The Courier News from Blytheville, Arkansas on April 22, 1967 · Page 4
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The Courier News from Blytheville, Arkansas · Page 4

Blytheville, Arkansas
Issue Date:
Saturday, April 22, 1967
Page 4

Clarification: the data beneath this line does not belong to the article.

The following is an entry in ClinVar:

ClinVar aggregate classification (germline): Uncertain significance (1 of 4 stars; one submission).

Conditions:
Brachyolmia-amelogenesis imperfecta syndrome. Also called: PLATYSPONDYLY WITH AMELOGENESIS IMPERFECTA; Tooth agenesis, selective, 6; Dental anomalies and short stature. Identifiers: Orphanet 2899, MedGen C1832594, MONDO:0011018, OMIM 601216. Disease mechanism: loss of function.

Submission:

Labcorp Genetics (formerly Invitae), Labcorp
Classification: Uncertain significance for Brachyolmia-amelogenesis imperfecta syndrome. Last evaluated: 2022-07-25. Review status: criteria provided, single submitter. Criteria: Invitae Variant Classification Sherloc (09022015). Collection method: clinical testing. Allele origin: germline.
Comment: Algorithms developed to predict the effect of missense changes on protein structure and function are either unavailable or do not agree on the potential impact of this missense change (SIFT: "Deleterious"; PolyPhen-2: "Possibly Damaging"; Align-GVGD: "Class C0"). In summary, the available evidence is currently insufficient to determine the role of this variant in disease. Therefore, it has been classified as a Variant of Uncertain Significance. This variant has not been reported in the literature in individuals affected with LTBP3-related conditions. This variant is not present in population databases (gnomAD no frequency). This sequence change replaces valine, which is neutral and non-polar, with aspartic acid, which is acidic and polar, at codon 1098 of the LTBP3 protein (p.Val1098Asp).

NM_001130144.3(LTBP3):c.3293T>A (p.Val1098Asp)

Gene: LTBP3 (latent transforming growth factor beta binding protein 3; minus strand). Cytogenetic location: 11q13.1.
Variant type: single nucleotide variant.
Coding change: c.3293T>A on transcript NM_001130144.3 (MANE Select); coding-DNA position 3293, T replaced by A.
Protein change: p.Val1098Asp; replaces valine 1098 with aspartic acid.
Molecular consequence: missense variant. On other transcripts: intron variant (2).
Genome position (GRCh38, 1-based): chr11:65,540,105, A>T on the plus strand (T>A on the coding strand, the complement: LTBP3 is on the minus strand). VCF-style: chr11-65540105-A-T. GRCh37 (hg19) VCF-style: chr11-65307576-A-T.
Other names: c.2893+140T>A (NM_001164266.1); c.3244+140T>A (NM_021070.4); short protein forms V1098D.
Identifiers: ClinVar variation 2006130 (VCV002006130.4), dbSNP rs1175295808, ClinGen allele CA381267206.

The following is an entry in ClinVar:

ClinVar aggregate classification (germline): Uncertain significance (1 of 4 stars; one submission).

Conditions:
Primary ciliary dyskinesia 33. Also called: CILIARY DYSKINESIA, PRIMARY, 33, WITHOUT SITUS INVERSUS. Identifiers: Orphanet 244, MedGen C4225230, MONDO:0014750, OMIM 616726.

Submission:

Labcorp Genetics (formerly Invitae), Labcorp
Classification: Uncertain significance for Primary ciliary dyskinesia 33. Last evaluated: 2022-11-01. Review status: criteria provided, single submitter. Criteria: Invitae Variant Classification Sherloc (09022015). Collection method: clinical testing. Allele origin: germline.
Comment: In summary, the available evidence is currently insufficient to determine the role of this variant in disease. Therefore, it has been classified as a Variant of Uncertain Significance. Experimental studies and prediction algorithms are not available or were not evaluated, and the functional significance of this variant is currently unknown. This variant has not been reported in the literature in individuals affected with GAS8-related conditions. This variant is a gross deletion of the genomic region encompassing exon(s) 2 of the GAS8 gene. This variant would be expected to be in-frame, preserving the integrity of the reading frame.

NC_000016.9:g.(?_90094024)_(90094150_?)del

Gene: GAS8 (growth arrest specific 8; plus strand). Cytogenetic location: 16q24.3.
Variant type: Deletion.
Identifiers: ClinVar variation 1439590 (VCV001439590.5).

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For Permissiveness Thi« week in Little Rock, a committee of the Constitutional Revision and Study Commission has been hear— ing testimony relative to the many "-"-problems imposed on th* state by the ,, 1874 state constitution. Among those '•' problems (but by no means foremost "'••-. among them) is that section of the con••• stitution which spells out the details •- 1 -of county government. In an age when lack of communiea- '•'•"• " lion and mobility dictated expediency, ...-•.. the framers of the old document said : in effect, "let there be a county judge •'•"• and let him administer the afairs of the county." Although this political ... principle is beautiul in its simplicity, it is only a simplistic philosophy. The - county judge is accountable to the vot- . - ers, but there is no way for th« voters to remain current with the jovern- •'"•' mental duties and actions of the judge. The system as it exists is largely autocratic, unrealistic and not compatible with democratic government. • The danger is seems is that in trying "•' "to represent everyone in a county, a "" county judge may represent no one at all. Our own County Judge A. A. Banks -• is as progressive as Arkansas county • judges come . . . and they don't come on very progressive at all. But in testimony before the committee, Judge " Batiks listed a dozen or more changes which need to be made in county ernment (including abolitibri 6f all judicial authority now Vested in the county judge). He deserve* a great deal of credit for suggesting thesa changes as president of th* Arkansas County Judges AssOciati6ri. Some of his colleagues in the Association will not smile on his efforts. However, there were certain dieho- tomous aspects to his suggestions. On the one hand, Judge Banks asked for additional freedom at the county level . . and he's perfectly correct. However, while favoring a lifting of the ancient restrictions which are imposed by the old constitution, he askde that some restrictions remain and asked that any new structure be so conceived as not to "hem in" the county judge and make of him a "robot or errand boy." Any new constitution should accomplish one of two things: 1. Abolition of the county judge and replacement of him with a county commission; or 2. An enabling clause which would permit those counties who want a change in government to vote on same. In fact, premissiveness should keynote a new constitution. The people who live in the various counties and cities should be free to vote on local taxes and local government. eJLett erS to the- •aitor ar» ««!<»»•«. they «• ' e - wto ««««. h ««!r Signature wlU not b« printe the "writer. He letter» wUJ be Minuted.) Dear Sir: . Earlier this month, Blytheville High School was host for the State Student Council Convention, with over 100 high schools being represented by about 350 delegates and 100 sponsors. . This is no small task for a community to " undertake. The citizens of Blytheville opened up their homes for these youngsters, and - from all reports, everyone enjoyed the visit to Blytheville. Blytheville should feel proud of the manner in which Hie local high school organized and managed this convention. Particular reqpg- nition should go to Principal D. B. Meador, Council Sponsor Mary Senter Stickmon, and Council President Jerry Fletcher. No one realizes just how many hours these people and other members of the BHS Student Council put in to make this convention successful. The Blytheville image has been enhanced by this convention and Hie manner in which it was hanoUed. A Blytheville Pedagogue (Name Withheld by Request) Cannel-at Bay By WARD CANNEL Newspaper Enterprise Assn. NEW YORK (NBA) th* human face being quite limited in its construction between the brow and the jaw, it is only natural that many people look like each other. Our next door neighbor, for example, looks like Ronald Reagan. Ronald Reagan, of course, looks like George Gipp. And about us it used to be said by some in our bachelor days that we looked like Steve Allen. NOw, people do not generally gee this sort of resemblance in themselves until it is pointed out. But once informed of it, they unhesitatingly accept the verdict. And, in fact, they take a considerable pride and interest in the similarity as though it bespoke a mystical bond. For our part, since learning f the resemblance, we have always been very pa r t i a 1 to Steve Allen, no matter how tedious the devotion. We have followed his career, tuned in to all Steve Allen had not bees seen in the public eye for «om« time. Under the circumstances, we saw no alternative but to face the issue squarely and find out where we stood. And so, making a list of a number of ladies we know, we conducted a telephone survey on the subject. To expedite matters, we reduced the question to ihe simplest terms possible, namely: Did they find us attractive? Well, you would think it a , fairly easy question to answer After all, public opinion solves much harder personality problems every day. People do not think twice before saying whether they find Lyndon Johnson more or 1 e s s appealing than, say, George Romney. You can ask complete strangers on the street, and they will tell you whether Elizabeth Taylor deserves an Oscar, or if Dwight Eisenhower is a wonderful person. his television shows and even Bu{ {OJ . some read bis interviews in the fan nnr „„„,„„,„„,„. magazines. And, doubtless, Ronald Reagan has (aken a similar interest in George Gipp. Why it works that way is very hard to understand. It may ^ M . .„, .— beyond our comprehension, you cannot know you personally to say 01 Otk«, New Rules The new rules adopted by the state Penitentiary Board recently merit restating here. They include: -No lands at either prison farm will hereinafter be leased to outsiders. -Convict labor will no longer be provided for outsiders. -There will be no censoring of conviet mail to or from the governor, the penitentiary board, the courts or the attorney general's . office. The need for those rules has been widely known. It has been no secret that conflicts were loaned out to influent!?! people for such ' jobs as deeFHcainp cooking, and that other in- fluential people could secure convict labor for such various tasks as breaking and training their farm equipment. And not a few news stories have been written about prisoners having to smuggle legal petitions past prison officials to avoid censorship. The penitentiary board said that such practices had been stopped under the administrations of Prison Superintendent 0. E. Bishop and Assistant Superintendent Thomas 0. Murton. But the board said it wanted to get the rules "down in black and white." Good for the Penitentiary Board.—Pine Bluff Commercial. BIOSSAT AND CROMLSY IN WASHINGTON US. Plays 'Big Brother' To All Against Aggressors By RAY CROMLEY Washington Correspondent Newspaper Enterprise Assn. WASHINGTON (NEA) Some men talk as though the United States were caught in a Whatever our other mistakes may be the United States has been consistent the last 50 years in upholding this policy. We have followed this stop- the-aggressor rule whether the army and navy from success- ,,j.; „ , ( [and hj „ Hkelv we *su5»8£s*zn «•*• "^^> he sa ^twedTpU: trap in Vietnam. This is not so. aggressors were our friends or The war in Vietnam uas a | our enemies, whether they were purpose and a meaning If we are to live in a world of reason and law — a peaceful world — the first law that must exist is that no nation can be allowed to use aggression to take over its neighbor. Communist or non-Communist, whether we thought they were attempting to attain their rights or were out for conquest. Twice we helped prevent a totalitarian German government from taking over Western Without such a rule, no mat- Europe. In one of those wars ter how many World Courts oriwe helped Communist Russia Leagues of Nations or United Nations are established, there lean be no peaceful world. If you are a decent citizen land see one man sneak up and from being overrun by Nazi Germany. Some people thought this was wrong. We later presented the Soviet Union from occupying northern JACOBY ON BRIDGE NORTH '" tt 4.A78 *QJ6S WBST (D) BAST 4K4 ' AAQ10965 VQJ9853 VAK7 » 8 * K 8 *AK32 *107 SOUTH *J3 ' 1M • QJ108432 #88«- ;•'• Slit-West vulnerable West North Kut South IV Pass 24 4* 4V 5* 6V Pass F»ce 7* Dbl« fu$ Piss Fscs Opening 3*a*— •¥ Q diamonds then Eqst and West s"ui«ily'h'id a ?lam." Jim's four diamond bid did not stop the Fre'nch from bid- : on led his last club and East ding to the laydown six hearts »-•—'••» ™twm. Wno"" but it did give'Bobby Nail a ch?nce to go into action. Bobby defended at seven diamonds and the best the French could do was to double him, and collect 1,300 points by perfect defense. • Victor Mollo diwuss«s sacrifice bidding" in''"Success at • Bridge." He starts by giving a • horrible example of a man taking a 1,300-p'olnt set only to find out later that his adversaries would not have made their Then he if kind enough to give a hand played by'Jim Jacoby and Bob Nail against France In the 1963 WorW'i Championships. Theron of France, sitting Weit, opened one heart and af- ter'Nail passed Desrousseaux, East, jumped to two spades, South was Jim Jacoby with one of those 'unbalanced hands that se?m to run in the family. At the worst Jim could go down five trjcks for a 900-point loss at four diamonds but he wanted ;j'o make It hard for his opponents to bid their good hands to best advantage. In addition, if he were to go down five at four start to kill another, you try to!Iran, stop the killer. i With the United Nations (but You do not ask if the man de- .with mainly South Korean and fending himself is a good man or a b?d man. You do not ask if the man doing the aggres- ^JS^^At-SS-ff. Theron cashed his ace and king and gave'his partner a' ruff. East proceeded to play ace. and another spade, 'whereupon Ther. stop the aggression even if the aggressor gets killed in tJie jrocess. trumped with'his king.' Back to Mollo: "Nail's sacrifice was perfect judgment. He was looking at one trick—the ace of diamonds. He knew that Jim could contribute nothing to the defense and you need two tricks to beat a slam." But some people get so con : |ritpry ruled by our enemy Nas- fused 'they call the man de-!ser even though Nasser had pro : fending himself the aggressor |'voked them sorely in the way he When he hits back at the ag- grabbed and operated the strate- gtessor to defend himself. Igic Suez Canal. ut not cured"G^t ma7be" affects the great toe in about.60 caused by an overproduction of IP* cent of ita victims. The rest caused oy a ^ v int(?tfel . ence get pain in other joints including 'Jmt think! It I had married fat N«jfnf-/'D be ,. U.S. troops) we prevented the North Koreans, with their Russian advisers and Red Chinese volunteers, from taking over South Korea. We stopped our friends, the We prevented the Japanese being merely the average of public opinion. But whatever the reason, as we always say, show us a person and we'll show you somebody else. We have gone into this matter in some detail by way of explaining a rather severe shock we received the other evening. It was on the way home from a cocktail party, and the wife was discussing one of fee other guests: whether they find you attractive. Instead, our survey turned up the following answers: "Why do you want to know?" ,.40 percent "Is something wrong?" ... 25 percent "Is your wife at home?" .„ 50 percent "Can I speak with her?" ... 90 percent Whether they told the wife if they found us attractive we cannot say as things have been rather silent around the hous« since that survey was taken. It has occurred to us, however, that we may have gone about the whole thing in the Thailand, Indonesia and the Philippines in World War II. We stepped hi to prevent an invasion of Lebanon and a,takeover of the Dominican Republic by men recruited aboard. Now we are stopping Ho Chi Minh and North Vietnam from taking over South Vietnam by force with men led by the north, directed from the north, trained in the north and recruited all over Southeast Asia — that is from North Vietnam, Laos, Cambodia and South Vietnam. Perhaps South Vietnam will want to unite with North Vietnam. But that must be a decision by the people — not by armies. Why must we be the policemen? The answer is simple: Because wa are strong and the strong have an obligation to the weak. Because we are willing. It is not in us to stand by when something must be done. It would b? better if 30 na- looks like Steve Allen." We were stunned, of course. It had always been our understanding that the wife thought Steve Allen very attractive. "Oh, I used to," she said. "But I've changed my mind." Well, we simply could not be- ieve it. It is unreasonable to hink that your allure — whatever name it goes by — can slip away like that. On the other hand, we had to admit that it could be true. After W6 filUUUtJU UU1 JUCTMWO, wiij IL wuuii4 "V i*»f *v* •- — —; British, Israeli and Frenditions were in South Vietnam, from occupying Egyptian tar- defending that country with their 'arms." They have' b < e n asked 'to 'come. They offer en T couragement. But they're not there. We can't stand idly by i and look the other way. tha tm Written for Newspaper Enterprise Association By Wayne G. Brandstadt, M.D. Q-How serious is gout? What | don't have any pain or swelling causes it and can it'be cured? in myJoes^M^ doctor saysj A—Gout, like diabetes, is an error of metabolism and, like diabetes, it can be controlled have gout. Doesn't gout affect't)ie toes? A—Gout in its early stages acid Or an IHLCrnricnuc ; o— f- - « ; its elimination through the the fingers knee, and kidneys. If the disease is not Q-I get charged up and . controlled serious damage to the kidneys may result. Other blood pressure, hardening of disease. All persons with gout should be given colchicine' in some form. It is Often combined with probenecid. Other new drugs given with colchicine are indom- ethacin" and allopurinol. When taking these drugs the diet does not have to be quite so restricted as in former times when these drugs were not available. Q-I am taking Colbenamid to prevent the formation of kidney stones. Is It harmful to take this drug for a prolonged period? A—This combination of colchi- cine and probenecid helps to prevent the formation of kidney stones only in persons with gout. Such personi not only can but should take the drug Indefinitely. Q-I have occasional pains in my knees and fingers but I throw temper tantrums about a week before each 'menstrual period. Would a tranquilizer A—Your condition is known as premenstrual tension. It may be manifested by irritability anxiety, headache or depression. Because there is usually an associated gain in weight of a pound or two which is all water, some observers believe that the retention of water in the tissues is the cause of the trouble. This has led to the use of a combination of a diuretic and a tranquilizer (Free) which is helpful. It can be obtained only on a doctor's prescription and must be used with caution by women who are taking digitalis or who have heart, kidney or liver disease. Blytheville (Ark.) Courier Newi Saturday, April 22, 1967 Page Four Henry W, H. Butler, who will conduct a wildlife study of a small Australian island under a club grant, said men rate first, children next, the hunting dogs third and women fourth. Perhaps the women's lot isn't as bad as it seems. The men do much of the cooking. Rug weavers of 200 woolen knits Iran into square inch of carpet. crarn each should have bowed to public opinion, and confined our survey to Steve Allen's appeal. COURIER NEWS THE courtier, urns co. H n. RAINES, TOBLISHEB HARBT ». HAINBS Assistant .'nblisher-Editoi- PAUJ, D. HUMAN Advertising Manage! Sole National Advertising Representative ,,.,llaci Wltmer Co. New T«r», Chlcaco. Detroit Atlanta. MempUl Stftond-class postafe paid at BIjtherille, Ark. Member of the Associated fnm SUBSCRIPTION RATES By carrier In the city of Blyxhr* nUe or my suburban town when carrier service is maintained 35e tHU week S1.50 PM month. B; mall within a tadlw of K ,,JIet. ss.oo per rear $500 for »h months. S3.U0 for three months, by mail, outside 5C mile radius *n.m n?r year payable In advance. Mall subscriptions are not accepted in townp and cities where The Courier News carrier service U maintained Mail snbserlptloni an lyahle In advance. NOTE: The count* imn aisnmn no responsibility for photflnaP" 1 manuscripts, engraving! or mat! l*ft with It for nnsxlble vnbtication. Foodstuff Anawer to PrwTcut Puirfa IS Years Ago — In Blythevillei A resolution asking for impeachment of President Harry Truman for seizing the steel mills was introduced in the House today by Rep. Hale (R.-Me.) Mrs. C. G. Redman today took office as. president of the Arkansas Conference of Tuberculosis Secretaries and Workers at a meeting of tSie group in Little Rock. She will serve two years. Southwestern Bell Telephone Company late yesterday filed with the Arkansas Public Service Commission a request for . rat« increase that will raise monthly phone bills for local service by an average of about four per cent. The new rates go into effect May 21, Kelso Brooks manager of th$ local office said today. William H. Wyatt today announced that he will be a candidate for state senator in this summer's Democratic primary. DOGS OUTRANK WOMEN NEW YORK (AP)-Aborigines of Western Australia rate their women after their hunting dogs in the social order of things, * scientist inducted into one of their Irlbei told a youth seminar it The Explorer! Club. ACROSS } Chicken pie 4 Creamed —— 8 pudding 12 Fruit drink 13 Spindle on 37 Spare - and sauerkraut 39 European perch 40 Ultimate lol 41 Tear ' 42 Group of eight 45 Reproduce uns wnmra fu^Hft WHiaiiJMi:i tinw 15 Writing implement J6 Certain Prussians 18 Expert chef 20 Concluding 2 Drop of eyft fluid 53 Steadfast 54 Sea flyer 55 Birds ' 9 Burden 30 Arm bone 11 Quantity o< food 17Frii 22 Toothed wheel 24 Memorandum 26 Erect 27 Folding bed 30 Exhibit S2 Dispassionate 34 Disclose 35 Physostigmin* 36 Individual diamonds 33 Accountant'*entry 38 Syrian city » , r rightenf 40 Dreads 19 Feminine name 41 Horseman 23 Alleviates 42 Attar . v ~ t .., 24 Roman emperor 43Retinue 2 European river 25 Baking chamber 44 Short-necked 3 Experimental 26 Reisnited '• river duck 4 Antiquated 27Turile shells 46 Simple. B Egress 28 Genus (if • V Civil wrensj 5 Affirm bustards 4? Girl's name 70bserys 28 Number (pU SO "Free nation" 8Previous aiWelghU tor venel (afc) DOWN 1 Potato l